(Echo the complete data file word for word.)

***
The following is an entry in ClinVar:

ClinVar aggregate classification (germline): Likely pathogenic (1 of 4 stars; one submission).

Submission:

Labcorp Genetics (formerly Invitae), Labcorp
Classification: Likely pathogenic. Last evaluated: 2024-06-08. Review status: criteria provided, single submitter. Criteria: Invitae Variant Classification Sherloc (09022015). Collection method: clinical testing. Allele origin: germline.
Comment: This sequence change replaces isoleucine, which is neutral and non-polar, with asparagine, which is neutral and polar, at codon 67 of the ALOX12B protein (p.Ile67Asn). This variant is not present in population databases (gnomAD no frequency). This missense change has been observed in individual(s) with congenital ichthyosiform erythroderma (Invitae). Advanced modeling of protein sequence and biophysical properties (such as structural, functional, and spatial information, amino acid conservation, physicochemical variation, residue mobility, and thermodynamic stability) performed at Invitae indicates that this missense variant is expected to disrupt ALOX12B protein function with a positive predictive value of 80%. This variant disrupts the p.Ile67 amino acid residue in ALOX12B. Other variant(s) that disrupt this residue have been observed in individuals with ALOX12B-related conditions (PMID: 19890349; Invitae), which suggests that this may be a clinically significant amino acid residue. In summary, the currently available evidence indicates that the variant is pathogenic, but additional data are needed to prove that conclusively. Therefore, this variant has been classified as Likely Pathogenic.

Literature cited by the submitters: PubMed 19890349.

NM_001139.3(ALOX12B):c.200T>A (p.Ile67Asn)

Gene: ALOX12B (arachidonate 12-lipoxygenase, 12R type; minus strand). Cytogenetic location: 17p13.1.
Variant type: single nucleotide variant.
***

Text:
The following is an entry in ClinVar:

ClinVar aggregate classification (germline): Likely pathogenic (1 of 4 stars; one submission).

Submission:

Labcorp Genetics (formerly Invitae), Labcorp
Classification: Likely pathogenic. Last evaluated: 2024-06-08. Review status: criteria provided, single submitter. Criteria: Invitae Variant Classification Sherloc (09022015). Collection method: clinical testing. Allele origin: germline.
Comment: This sequence change replaces isoleucine, which is neutral and non-polar, with asparagine, which is neutral and polar, at codon 67 of the ALOX12B protein (p.Ile67Asn). This variant is not present in population databases (gnomAD no frequency). This missense change has been observed in individual(s) with congenital ichthyosiform erythroderma (Invitae). Advanced modeling of protein sequence and biophysical properties (such as structural, functional, and spatial information, amino acid conservation, physicochemical variation, residue mobility, and thermodynamic stability) performed at Invitae indicates that this missense variant is expected to disrupt ALOX12B protein function with a positive predictive value of 80%. This variant disrupts the p.Ile67 amino acid residue in ALOX12B. Other variant(s) that disrupt this residue have been observed in individuals with ALOX12B-related conditions (PMID: 19890349; Invitae), which suggests that this may be a clinically significant amino acid residue. In summary, the currently available evidence indicates that the variant is pathogenic, but additional data are needed to prove that conclusively. Therefore, this variant has been classified as Likely Pathogenic.

Literature cited by the submitters: PubMed 19890349.

NM_001139.3(ALOX12B):c.200T>A (p.Ile67Asn)

Gene: ALOX12B (arachidonate 12-lipoxygenase, 12R type; minus strand). Cytogenetic location: 17p13.1.
Variant type: single nucleotide variant.